This is a Gandhi who travels to Noakhali in 1946 to give strength to the Hindus against whom violence has been unleashed by Muslims. He goes in the midst of people to “reason with them and create such circumstances that would prompt Hindus and Muslims to begin living on good terms with each other again”. He tries to control the riots in Bihar that follow soon, where violence has been unleashed by Hindus on Muslims. As independence approaches, the people whom he has led during the freedom struggle no longer seem to have much use for his leadership or message. He is perceived as a dreamer, unaware of the ‘real’ world. He finds his connection with the people is weaker. They no longer listen to him.

It is at this point that the strength of Gandhi, the leader, asserts itself in a wholly unexpected manner. On the eve of independence he decides to go to Noakhali. It is a symbolic statement that unless mutual hostility ceases, freedom would never be secure. When he reaches Calcutta, he is begged by the city’s Muslim leadership, which till recently had derided him as only a Hindu leader, to stay and ensure calm in the city. Gandhi extracts a promise from them that he would stay in Calcutta if they ensured that no harm would come to the Hindus of Noakhali where he was bound.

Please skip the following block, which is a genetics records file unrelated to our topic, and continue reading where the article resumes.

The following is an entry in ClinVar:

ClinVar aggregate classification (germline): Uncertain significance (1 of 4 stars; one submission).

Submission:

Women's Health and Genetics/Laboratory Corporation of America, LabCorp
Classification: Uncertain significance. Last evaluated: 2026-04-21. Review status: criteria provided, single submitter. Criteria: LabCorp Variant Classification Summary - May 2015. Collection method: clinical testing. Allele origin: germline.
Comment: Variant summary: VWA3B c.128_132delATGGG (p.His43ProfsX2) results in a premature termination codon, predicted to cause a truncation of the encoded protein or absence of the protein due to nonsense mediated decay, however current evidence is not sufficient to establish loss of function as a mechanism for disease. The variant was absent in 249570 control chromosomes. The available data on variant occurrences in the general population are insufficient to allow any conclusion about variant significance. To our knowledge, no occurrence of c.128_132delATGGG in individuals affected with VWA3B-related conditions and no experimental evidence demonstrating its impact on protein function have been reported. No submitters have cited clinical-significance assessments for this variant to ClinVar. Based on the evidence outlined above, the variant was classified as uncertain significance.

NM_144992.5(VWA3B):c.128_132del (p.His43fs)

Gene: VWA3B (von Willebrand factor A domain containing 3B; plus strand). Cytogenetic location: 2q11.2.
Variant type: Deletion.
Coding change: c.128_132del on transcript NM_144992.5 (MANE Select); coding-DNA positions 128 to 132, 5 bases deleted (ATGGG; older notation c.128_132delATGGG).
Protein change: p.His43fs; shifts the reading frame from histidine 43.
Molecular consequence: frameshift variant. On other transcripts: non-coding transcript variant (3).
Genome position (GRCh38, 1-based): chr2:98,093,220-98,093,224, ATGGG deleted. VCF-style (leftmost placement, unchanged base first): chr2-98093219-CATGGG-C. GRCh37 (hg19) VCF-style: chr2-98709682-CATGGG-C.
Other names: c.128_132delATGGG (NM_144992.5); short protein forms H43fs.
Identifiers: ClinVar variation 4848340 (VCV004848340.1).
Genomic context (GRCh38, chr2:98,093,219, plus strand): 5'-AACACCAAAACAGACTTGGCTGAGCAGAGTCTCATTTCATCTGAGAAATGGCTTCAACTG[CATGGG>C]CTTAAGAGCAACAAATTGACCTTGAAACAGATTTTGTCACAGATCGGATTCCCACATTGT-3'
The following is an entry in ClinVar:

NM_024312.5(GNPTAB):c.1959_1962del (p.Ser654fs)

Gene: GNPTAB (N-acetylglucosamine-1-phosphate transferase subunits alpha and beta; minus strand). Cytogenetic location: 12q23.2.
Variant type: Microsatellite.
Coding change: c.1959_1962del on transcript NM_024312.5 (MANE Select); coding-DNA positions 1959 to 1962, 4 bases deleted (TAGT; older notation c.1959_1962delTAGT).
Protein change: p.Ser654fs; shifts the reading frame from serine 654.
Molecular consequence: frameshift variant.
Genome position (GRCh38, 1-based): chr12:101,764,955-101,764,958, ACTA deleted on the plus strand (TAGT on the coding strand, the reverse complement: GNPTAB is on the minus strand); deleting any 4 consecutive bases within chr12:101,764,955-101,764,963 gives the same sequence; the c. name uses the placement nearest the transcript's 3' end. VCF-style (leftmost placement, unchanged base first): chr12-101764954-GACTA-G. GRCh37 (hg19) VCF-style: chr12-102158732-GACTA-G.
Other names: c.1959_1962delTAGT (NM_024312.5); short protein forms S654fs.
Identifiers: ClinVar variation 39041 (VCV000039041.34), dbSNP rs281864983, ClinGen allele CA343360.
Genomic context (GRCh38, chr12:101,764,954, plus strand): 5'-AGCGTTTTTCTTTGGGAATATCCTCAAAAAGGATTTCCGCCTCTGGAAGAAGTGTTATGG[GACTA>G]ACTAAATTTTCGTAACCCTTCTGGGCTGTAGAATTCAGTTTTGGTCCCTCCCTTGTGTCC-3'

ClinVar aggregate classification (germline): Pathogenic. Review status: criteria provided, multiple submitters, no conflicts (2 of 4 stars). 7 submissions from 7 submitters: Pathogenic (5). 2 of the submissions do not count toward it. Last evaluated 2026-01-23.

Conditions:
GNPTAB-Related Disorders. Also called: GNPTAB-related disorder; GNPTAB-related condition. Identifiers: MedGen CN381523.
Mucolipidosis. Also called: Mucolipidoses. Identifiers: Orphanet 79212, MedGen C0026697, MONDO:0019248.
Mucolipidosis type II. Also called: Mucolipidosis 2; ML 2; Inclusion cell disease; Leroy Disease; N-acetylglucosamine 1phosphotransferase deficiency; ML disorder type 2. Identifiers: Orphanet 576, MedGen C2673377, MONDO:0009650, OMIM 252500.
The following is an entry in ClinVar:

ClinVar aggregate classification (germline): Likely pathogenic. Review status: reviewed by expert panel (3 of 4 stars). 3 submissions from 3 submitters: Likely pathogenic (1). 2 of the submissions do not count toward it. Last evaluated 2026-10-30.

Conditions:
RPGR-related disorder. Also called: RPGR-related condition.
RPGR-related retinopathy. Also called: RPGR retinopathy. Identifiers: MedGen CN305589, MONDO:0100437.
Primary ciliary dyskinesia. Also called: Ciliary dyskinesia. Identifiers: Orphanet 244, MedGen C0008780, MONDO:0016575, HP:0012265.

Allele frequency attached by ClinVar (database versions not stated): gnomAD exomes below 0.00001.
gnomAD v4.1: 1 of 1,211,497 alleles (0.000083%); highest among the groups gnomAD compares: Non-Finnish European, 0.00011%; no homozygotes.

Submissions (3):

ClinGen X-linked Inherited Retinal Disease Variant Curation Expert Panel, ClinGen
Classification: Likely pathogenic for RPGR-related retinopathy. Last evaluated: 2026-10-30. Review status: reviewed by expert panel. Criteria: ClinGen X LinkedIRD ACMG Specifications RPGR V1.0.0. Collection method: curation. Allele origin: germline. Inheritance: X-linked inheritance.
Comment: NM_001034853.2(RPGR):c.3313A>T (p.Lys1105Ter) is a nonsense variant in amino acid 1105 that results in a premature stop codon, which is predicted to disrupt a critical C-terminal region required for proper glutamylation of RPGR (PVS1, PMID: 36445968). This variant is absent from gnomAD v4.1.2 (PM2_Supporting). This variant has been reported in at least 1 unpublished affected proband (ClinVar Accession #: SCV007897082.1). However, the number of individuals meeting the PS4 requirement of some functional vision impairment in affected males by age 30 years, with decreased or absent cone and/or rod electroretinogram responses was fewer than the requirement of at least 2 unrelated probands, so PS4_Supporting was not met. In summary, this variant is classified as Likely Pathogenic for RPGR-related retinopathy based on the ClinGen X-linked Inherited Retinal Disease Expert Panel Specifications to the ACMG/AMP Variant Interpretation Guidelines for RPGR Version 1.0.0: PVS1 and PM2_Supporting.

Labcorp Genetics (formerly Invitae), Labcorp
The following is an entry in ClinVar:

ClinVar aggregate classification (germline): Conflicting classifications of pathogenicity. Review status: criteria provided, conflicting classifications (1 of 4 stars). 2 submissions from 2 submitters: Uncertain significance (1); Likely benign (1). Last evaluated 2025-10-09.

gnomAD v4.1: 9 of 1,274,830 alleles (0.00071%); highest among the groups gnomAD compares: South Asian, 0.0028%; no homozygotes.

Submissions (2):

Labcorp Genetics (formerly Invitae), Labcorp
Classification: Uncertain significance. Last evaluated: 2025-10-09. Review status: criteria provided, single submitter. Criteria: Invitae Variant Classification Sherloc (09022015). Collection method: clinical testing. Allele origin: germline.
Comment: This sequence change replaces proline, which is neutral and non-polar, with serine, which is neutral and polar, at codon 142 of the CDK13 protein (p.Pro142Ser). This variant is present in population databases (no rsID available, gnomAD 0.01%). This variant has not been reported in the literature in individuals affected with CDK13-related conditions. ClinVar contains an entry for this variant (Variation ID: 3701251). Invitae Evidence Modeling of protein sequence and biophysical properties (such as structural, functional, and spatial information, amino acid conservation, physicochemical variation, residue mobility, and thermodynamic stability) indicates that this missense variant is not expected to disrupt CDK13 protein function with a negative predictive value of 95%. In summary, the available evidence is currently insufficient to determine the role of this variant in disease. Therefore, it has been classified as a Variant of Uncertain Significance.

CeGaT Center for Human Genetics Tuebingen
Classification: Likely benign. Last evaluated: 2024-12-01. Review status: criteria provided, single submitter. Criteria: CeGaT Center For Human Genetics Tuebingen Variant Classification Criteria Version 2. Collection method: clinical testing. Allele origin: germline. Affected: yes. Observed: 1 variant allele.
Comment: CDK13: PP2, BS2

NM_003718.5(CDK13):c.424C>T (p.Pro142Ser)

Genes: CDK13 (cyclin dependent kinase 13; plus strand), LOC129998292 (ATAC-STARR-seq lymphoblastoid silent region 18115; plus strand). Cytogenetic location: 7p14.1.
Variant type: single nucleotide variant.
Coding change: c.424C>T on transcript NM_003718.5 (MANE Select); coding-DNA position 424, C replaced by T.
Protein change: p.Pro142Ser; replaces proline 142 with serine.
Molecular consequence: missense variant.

It is an extraordinary moment. In Calcutta, Gandhi faces irate mobs, reaches out to Huseyn Shaheed Suhrawardy – the man who had been responsible for the ‘great Calcutta killings’ of 1946, who now finds the courage, in Gandhi’s company, to admit to a crowd of angry Hindus that it was he who had been responsible for the Calcutta killings. The tension breaks. People of both communities come together on August 15, 1947. But this calm is broken violently two weeks later and Gandhi goes on a fast unto death. Young volunteers go out and try to stop the violence. Some even lose their lives while doing so. In the end, the ‘miracle of Calcutta’ is achieved and Gandhi breaks his fast. The dark moment when a bloodbath seemed imminent has passed.

Interestingly, this narration is not intended to make Gandhi seem like a great leader who was always sure of his method and achieved his objective. Rather, a study of his actions and his concerns in those days convey a deep sense of helplessness. Yet, he perseveres. Chandra dwells on moments when Gandhi “was surrounded by an impenetrable darkness”. In 1946 he tells noted anthropologist N.K. Bose, his interpreter and Bangla tutor in Noakhali, that his “body just gives way”, admitting that his mind had never before been so hazy. Gandhi, Chandra writes, was “overcome with a weariness of body and spirit”.